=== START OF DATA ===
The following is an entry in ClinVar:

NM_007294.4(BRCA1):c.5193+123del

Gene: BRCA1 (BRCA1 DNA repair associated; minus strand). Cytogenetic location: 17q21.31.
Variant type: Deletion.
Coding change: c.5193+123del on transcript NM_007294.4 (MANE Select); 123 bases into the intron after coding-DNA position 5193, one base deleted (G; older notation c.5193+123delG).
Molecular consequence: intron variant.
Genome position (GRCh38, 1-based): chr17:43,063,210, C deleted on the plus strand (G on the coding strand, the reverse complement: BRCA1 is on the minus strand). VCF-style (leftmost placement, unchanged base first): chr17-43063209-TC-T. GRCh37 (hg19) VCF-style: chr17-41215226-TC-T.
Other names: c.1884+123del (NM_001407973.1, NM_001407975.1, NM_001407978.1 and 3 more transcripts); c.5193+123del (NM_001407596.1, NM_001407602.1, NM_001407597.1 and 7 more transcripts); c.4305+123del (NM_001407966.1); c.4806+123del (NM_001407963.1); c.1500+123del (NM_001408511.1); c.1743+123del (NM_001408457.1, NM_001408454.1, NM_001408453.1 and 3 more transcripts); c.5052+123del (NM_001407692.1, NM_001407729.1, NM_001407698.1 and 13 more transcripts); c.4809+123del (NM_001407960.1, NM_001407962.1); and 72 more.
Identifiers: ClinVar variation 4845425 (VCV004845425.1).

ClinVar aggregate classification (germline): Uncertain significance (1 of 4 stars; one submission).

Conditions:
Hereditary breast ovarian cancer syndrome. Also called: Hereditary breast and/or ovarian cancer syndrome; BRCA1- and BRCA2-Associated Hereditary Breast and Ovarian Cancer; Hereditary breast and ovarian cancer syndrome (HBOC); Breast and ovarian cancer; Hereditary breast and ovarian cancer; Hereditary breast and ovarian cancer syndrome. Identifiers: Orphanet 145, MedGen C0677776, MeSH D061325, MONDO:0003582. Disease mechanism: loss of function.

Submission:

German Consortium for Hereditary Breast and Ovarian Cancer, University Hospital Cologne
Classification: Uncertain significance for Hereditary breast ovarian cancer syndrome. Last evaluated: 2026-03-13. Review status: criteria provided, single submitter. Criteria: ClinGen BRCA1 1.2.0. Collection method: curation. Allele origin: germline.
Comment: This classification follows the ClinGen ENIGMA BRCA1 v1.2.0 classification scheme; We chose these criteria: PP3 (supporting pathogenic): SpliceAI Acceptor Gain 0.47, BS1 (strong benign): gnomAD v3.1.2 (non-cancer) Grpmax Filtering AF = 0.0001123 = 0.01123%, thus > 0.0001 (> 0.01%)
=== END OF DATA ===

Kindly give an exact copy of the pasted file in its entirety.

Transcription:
The following is an entry in ClinVar:

NM_007294.4(BRCA1):c.5193+123del

Gene: BRCA1 (BRCA1 DNA repair associated; minus strand). Cytogenetic location: 17q21.31.
Variant type: Deletion.
Coding change: c.5193+123del on transcript NM_007294.4 (MANE Select); 123 bases into the intron after coding-DNA position 5193, one base deleted (G; older notation c.5193+123delG).
Molecular consequence: intron variant.
Genome position (GRCh38, 1-based): chr17:43,063,210, C deleted on the plus strand (G on the coding strand, the reverse complement: BRCA1 is on the minus strand). VCF-style (leftmost placement, unchanged base first): chr17-43063209-TC-T. GRCh37 (hg19) VCF-style: chr17-41215226-TC-T.
Other names: c.1884+123del (NM_001407973.1, NM_001407975.1, NM_001407978.1 and 3 more transcripts); c.5193+123del (NM_001407596.1, NM_001407602.1, NM_001407597.1 and 7 more transcripts); c.4305+123del (NM_001407966.1); c.4806+123del (NM_001407963.1); c.1500+123del (NM_001408511.1); c.1743+123del (NM_001408457.1, NM_001408454.1, NM_001408453.1 and 3 more transcripts); c.5052+123del (NM_001407692.1, NM_001407729.1, NM_001407698.1 and 13 more transcripts); c.4809+123del (NM_001407960.1, NM_001407962.1); and 72 more.
Identifiers: ClinVar variation 4845425 (VCV004845425.1).

ClinVar aggregate classification (germline): Uncertain significance (1 of 4 stars; one submission).

Conditions:
Hereditary breast ovarian cancer syndrome. Also called: Hereditary breast and/or ovarian cancer syndrome; BRCA1- and BRCA2-Associated Hereditary Breast and Ovarian Cancer; Hereditary breast and ovarian cancer syndrome (HBOC); Breast and ovarian cancer; Hereditary breast and ovarian cancer; Hereditary breast and ovarian cancer syndrome. Identifiers: Orphanet 145, MedGen C0677776, MeSH D061325, MONDO:0003582. Disease mechanism: loss of function.

Submission:

German Consortium for Hereditary Breast and Ovarian Cancer, University Hospital Cologne
Classification: Uncertain significance for Hereditary breast ovarian cancer syndrome. Last evaluated: 2026-03-13. Review status: criteria provided, single submitter. Criteria: ClinGen BRCA1 1.2.0. Collection method: curation. Allele origin: germline.
Comment: This classification follows the ClinGen ENIGMA BRCA1 v1.2.0 classification scheme; We chose these criteria: PP3 (supporting pathogenic): SpliceAI Acceptor Gain 0.47, BS1 (strong benign): gnomAD v3.1.2 (non-cancer) Grpmax Filtering AF = 0.0001123 = 0.01123%, thus > 0.0001 (> 0.01%)